41. Oh Sarah.
    I know this entire thing.
    I could FEEL it. The tension. The frustration. The mounting anger.
    The meeting in the doorway.
    The mad at you for being mad at me.
    But yes, Grace. Grace in heaping doses.
    Too bad it’s easier to scoop out anything but.

  42. What really works for me when I’m on the brink of arguing with my husband is to remember that he does a whole lot too, and secondly, to assume that he has the same intentions, even if he may do it differently than me.

  43. I loved this post. There’s so much realness and yet so much wisdom.

    I think you’re right on here. The thing I’ve learned is to never lose the connected-ness.

    Once you start to feel like you’re simply existing in the same house together, it’s easy for the little things (like resenting the lack of kid help) to build into big mountains that are hard to climb over. It’s easy to give in to the everyday temptations until you find you’ve become someone you don’t want to be.

    And like you said, I think the way to stay connected is by implementing grace- that unconditional favor. It’s the caring and the loving and the forgiving that happens no matter what comes up.

  44. This is just pure truth, here. Marriage is way harder than I could have dreamed. It’s such a rough-around-the-edges kind of conversation, though, isn’t it? No one wants to talk about their marriage issues (in a serious way). It’s such an important conversation, though, so that we don’t feel so alone in our struggles. It’s sad that there is such shame surrounding the idea of not being “happily married” every second of your married life.

    I recently had my tenth anniversary (in May) and wrote a post about our story – how we had been secretly going to marriage counseling for the last 4 months, having reached our breaking point and not knowing what else to do. This was a real shocker to all of our friends and family, but the response to my post overall was astoundingly positive and commiserative. People want to hear of the struggles and the hardships – it normalizes them and makes them surmountable. It gives people hope.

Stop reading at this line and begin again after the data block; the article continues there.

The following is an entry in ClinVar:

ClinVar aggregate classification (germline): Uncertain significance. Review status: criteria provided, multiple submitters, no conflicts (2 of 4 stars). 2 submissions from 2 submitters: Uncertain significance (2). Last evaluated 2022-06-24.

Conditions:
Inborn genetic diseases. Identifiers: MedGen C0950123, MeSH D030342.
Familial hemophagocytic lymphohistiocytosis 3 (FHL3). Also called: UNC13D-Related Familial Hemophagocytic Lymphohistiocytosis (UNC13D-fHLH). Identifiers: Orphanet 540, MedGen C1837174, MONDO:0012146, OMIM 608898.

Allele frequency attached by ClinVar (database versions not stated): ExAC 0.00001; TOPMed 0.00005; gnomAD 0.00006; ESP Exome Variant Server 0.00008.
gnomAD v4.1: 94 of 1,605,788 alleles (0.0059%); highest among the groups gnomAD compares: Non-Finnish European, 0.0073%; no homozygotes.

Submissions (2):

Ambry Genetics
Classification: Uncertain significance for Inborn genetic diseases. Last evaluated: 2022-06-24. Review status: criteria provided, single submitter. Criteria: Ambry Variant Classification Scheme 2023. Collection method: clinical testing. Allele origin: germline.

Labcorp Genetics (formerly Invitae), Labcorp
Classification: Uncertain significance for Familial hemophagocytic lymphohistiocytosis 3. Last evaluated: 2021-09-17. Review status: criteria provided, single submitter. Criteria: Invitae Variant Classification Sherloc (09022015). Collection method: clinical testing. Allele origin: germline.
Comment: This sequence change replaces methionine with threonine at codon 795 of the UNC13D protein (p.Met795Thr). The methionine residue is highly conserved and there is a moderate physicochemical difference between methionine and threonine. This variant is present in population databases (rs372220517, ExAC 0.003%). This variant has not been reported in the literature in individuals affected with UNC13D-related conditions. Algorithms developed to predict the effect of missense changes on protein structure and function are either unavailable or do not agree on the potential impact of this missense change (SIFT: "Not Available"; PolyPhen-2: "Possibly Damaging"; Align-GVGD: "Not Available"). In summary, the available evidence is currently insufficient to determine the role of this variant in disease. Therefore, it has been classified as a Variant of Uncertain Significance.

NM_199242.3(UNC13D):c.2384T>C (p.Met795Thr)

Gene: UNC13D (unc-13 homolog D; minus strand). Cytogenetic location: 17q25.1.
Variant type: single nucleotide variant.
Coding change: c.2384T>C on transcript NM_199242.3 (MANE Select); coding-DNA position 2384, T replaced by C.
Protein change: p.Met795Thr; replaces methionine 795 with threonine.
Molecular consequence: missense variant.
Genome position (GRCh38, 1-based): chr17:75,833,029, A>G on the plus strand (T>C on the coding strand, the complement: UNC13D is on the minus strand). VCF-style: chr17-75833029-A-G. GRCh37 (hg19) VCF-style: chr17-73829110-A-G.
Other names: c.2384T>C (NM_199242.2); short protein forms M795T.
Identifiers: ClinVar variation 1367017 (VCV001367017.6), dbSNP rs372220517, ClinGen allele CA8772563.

Thank-you for writing this – I’m just waving hallelujah and amen over here. Loved it. Bless you, dear one!

    Here’s my post –

  45. The most important thing I have learned in 12 years of marriage is that apparently I am NOT always right. Yes, it took 12 years for me to learn that.

  46. Anonymous says:

    Thank you for this!! My husband and I often say that we are only still married because of the Grace of God in our lives because even though we really do genuinely like each other and have good intentions towards each other, we have a way of really mucking things up. It’s nice to hear other people be so honest about their own marriage too. I think one of our societies deepest problems is that we think that everyone else must have a really good marriage, and we are either married to a screw up, or we are one ourselves. It’s wonderful to hear that it isn’t just us!

  47. Thank you for being real and honest. As a single person wanting to get married, it’s important to hear things like this to confirm that marriage is real and not a fairy tale. 🙂 It’s great, but takes work, and God needs to be in the middle of it.

  48. I know where you’re coming from but I disagree wholeheartedly. If he really did promise to help you then he needs to keep his word. You’re perpetuating his problems and yours by not being honest and communicating about what you really need from each other. No matter how tired you are you need to treat each other with love and respect. You got mad at him for talking to you like he did but he LITERALLY mimic-ed you. If you don’t want to be talked to that way then don’t talk to him that way. Hold him responsible for his promises and let him do the same to you. If he is not pulling his weight then its YOUR fault. You need to stop playing the victim and actually work to get things done together. If you’re overwhelmed, FIX it. I am all for forgiveness and grace. That is not what you’re talking about. You are saying “well I’m going to be the better person by just leaving this on my plate and living with my frustration. I’ll just forgive him for what I think he did wrong and move on.” Well sorry to tell you, hes doing the same thing because him AND YOU are both wrong. You are just running away from your problems and not working as a team.

    • But sometimes, when everybody is tired and grouchy, there is no “fixing” things right then. I think it’s appropriate to revisit, when everyone is in a better place, asking for what you need – more help around the house, with the kids, etc., but I think part of Grace is recognizing that talking about an issue at that point in time is not going to lead to anything productive and will only hurt the relationship.